OK, everyone. I’m guessing all of you have already gone out and bought a copy of Mrs Darcy versus the Aliens for everyone in your family (*stern face* you have, haven’t you?), but if you’re still looking for something, here are one or two ideas. I’ve been meaning to do proper reviews of all of these, but have singularly failed to do so – something I aim to rectify in the New Year.
I’m a bit torn when it comes to recommending a single best novel out of the ones I’ve read this year, so I’m going to cheat. The best paperback novel I’ve read this year is undoubtedly John Harding’s Florence and Giles. If you’re looking for an example of the power of a unique narrative voice, look no further. And it’s wondrously creepy too. The best hardback novel I’ve read this year is Vanessa Gebbie’s The Coward’s Tale: a lovely, warm patchwork quilt of a book with one of the most utterly satisfying and perfect endings I’ve read in a long, long time. Best Christmas stocking filler is
Scott Pack’s Steve Stack’s 21st Century Dodos – like its progenitor’s blog, witty, entertaining and informative.
Best left-field oddball I’ve come across is probably Stanley Donwood’s Household Worms – as you would expect from Radiohead’s in-house artist, he has a completely unique voice. The best newcomer I’ve comes across this year is fellow Scott Prize winner Cassandra Parkin with her New World Fairy Tales, and I can only repeat what I’m quoted as saying on the cover: “A beguiling collection of present-day fables that effortlessly transcend their folk origins”. (I’m also really looking forward to reading AJ Ashworth’s Scott collection, Somewhere Else, or Even Here.) Finally, for the writer in your life, the best how-to book of the year has to be Nicola Morgan’s Write to be Published. It even has a mention of Mrs Darcy versus the Aliens in it – what more do you want?
So plenty of ideas there if you’re still looking for something. Probably too late for Amazon, but you can still go into a bookshop. There are a few left if you look around.
If it hadn’t have been for Mrs Darcy, I’d be having my first short story collection published round about now. So of course instead of feeling massively grateful that I have got a book out there, I’m actually feeling ever so slightly jealous of AJ Ashworth and Cassandra Parkin, who have their Scott Prize collections out any day now. I’m really looking forward to getting may hands on both of these collections, although I’ve had a sneak preview of Cassandra’s and it’s ace – and I’ve said as much on the cover quote on the back of the book.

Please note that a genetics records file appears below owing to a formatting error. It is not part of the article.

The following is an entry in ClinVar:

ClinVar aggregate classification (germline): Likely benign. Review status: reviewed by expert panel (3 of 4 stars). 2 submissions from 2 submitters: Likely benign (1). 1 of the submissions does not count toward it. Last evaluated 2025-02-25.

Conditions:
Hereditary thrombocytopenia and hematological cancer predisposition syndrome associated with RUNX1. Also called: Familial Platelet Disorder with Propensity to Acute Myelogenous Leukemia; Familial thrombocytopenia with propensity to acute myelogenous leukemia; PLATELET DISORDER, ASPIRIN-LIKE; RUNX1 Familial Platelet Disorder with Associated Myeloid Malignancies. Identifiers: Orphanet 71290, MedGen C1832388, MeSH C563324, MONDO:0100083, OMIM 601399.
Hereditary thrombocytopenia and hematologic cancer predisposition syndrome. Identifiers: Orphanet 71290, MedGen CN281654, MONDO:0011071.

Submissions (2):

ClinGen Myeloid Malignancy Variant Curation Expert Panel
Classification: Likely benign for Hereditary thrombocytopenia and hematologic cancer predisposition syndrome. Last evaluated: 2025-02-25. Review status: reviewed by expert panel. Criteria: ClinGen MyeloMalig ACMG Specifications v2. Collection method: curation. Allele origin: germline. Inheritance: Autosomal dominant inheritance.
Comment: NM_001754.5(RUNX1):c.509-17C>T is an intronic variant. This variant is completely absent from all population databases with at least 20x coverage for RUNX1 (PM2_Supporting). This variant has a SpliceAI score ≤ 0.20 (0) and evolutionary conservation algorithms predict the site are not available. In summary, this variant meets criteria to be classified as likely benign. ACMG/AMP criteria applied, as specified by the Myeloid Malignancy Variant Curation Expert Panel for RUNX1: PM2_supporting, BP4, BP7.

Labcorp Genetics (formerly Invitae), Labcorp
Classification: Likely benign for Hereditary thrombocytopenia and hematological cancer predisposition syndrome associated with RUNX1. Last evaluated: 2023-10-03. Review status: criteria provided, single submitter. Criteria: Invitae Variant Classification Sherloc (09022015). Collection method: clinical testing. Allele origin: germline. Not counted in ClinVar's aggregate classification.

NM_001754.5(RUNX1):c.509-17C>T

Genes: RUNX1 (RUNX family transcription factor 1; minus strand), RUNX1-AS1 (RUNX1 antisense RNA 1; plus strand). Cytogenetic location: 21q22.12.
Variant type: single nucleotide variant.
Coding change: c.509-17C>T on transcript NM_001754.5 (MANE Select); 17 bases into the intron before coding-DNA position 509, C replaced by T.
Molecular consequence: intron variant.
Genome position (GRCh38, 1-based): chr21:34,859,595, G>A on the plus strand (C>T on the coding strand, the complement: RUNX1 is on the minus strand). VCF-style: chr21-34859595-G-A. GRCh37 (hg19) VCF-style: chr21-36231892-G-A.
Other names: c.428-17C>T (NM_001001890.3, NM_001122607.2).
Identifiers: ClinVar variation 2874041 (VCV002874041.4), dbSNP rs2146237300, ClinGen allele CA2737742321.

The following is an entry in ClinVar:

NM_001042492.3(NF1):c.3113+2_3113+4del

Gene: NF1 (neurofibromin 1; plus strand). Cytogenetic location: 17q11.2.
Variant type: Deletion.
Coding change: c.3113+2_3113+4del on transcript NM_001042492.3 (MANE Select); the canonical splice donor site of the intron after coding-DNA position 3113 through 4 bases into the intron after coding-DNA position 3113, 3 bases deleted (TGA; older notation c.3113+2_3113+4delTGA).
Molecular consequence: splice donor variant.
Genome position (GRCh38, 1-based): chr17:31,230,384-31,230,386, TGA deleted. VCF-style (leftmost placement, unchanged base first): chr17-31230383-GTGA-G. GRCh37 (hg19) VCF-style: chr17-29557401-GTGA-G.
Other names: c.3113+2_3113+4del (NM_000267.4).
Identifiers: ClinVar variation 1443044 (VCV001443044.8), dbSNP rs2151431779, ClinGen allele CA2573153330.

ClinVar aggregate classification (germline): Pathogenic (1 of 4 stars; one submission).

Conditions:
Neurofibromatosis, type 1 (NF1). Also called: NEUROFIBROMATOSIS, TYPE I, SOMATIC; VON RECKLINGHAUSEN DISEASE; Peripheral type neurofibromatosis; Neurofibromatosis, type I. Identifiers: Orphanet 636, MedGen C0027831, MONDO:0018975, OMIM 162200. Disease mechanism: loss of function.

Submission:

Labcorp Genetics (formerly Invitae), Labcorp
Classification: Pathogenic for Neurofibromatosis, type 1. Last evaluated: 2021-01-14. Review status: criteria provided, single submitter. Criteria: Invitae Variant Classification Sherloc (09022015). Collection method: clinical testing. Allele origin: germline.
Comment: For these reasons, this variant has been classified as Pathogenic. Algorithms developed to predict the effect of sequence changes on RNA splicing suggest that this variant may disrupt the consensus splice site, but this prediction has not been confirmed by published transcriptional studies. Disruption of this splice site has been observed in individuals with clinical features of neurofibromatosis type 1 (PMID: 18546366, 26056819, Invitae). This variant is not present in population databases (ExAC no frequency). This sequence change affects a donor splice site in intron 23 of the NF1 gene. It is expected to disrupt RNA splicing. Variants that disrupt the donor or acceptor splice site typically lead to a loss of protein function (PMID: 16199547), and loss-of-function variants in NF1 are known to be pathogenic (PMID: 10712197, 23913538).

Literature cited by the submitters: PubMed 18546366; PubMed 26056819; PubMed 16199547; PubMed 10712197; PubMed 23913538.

Still, I was very pleased to see Salt’s programme for 2012 when it appeared yesterday – loads of really good stuff coming up, and there’s my next book sitting pretty in one of the slots for October! Can’t wait In the meantime I have Mrs Darcy to keep me company, and she’s pretty demanding, I can tell you…
It’s interview time again, folks, and today’s lucky victim is the lovely Jane Travers, who you may recall gave me a grilling about “Mrs Darcy versus the Aliens” a few weeks back. As it happens, she’s now on her own blog tour to promote a rather remarkable recipe book she’s put together called “Tweet Treats”. I’ll let her explain what it’s all about in a minute, but whatever you do, stick around to the end of the post, because there’s a GIVEAWAY. Oh yes.
Explain the concept of the book in less than 140 characters.
Oh now, that’s just nefarious, mean and dastardly. I won’t do it, I tell you! Oh alright then.
“Tweet Treats” are short, simple twitter recipes for real people. The recipes come from ordinary people and celebs, all royalties go to MSF. (That was 140 characters exactly! God I’m good.)
(MSF = Médecins Sans Frontières, by the way, but you people probably knew that already)
Which came first: the idea of the book or the desire to do something for charity?
The idea for the book. I guess I’m not that naturally altruistic! The idea really hit me out of the blue, but as soon as it was formed I knew that it had to be for charity. I’m a good girl, I am.
Why MSF in particular?
‘Cos they’re like, awesome and stuff. What, that’s not enough for you?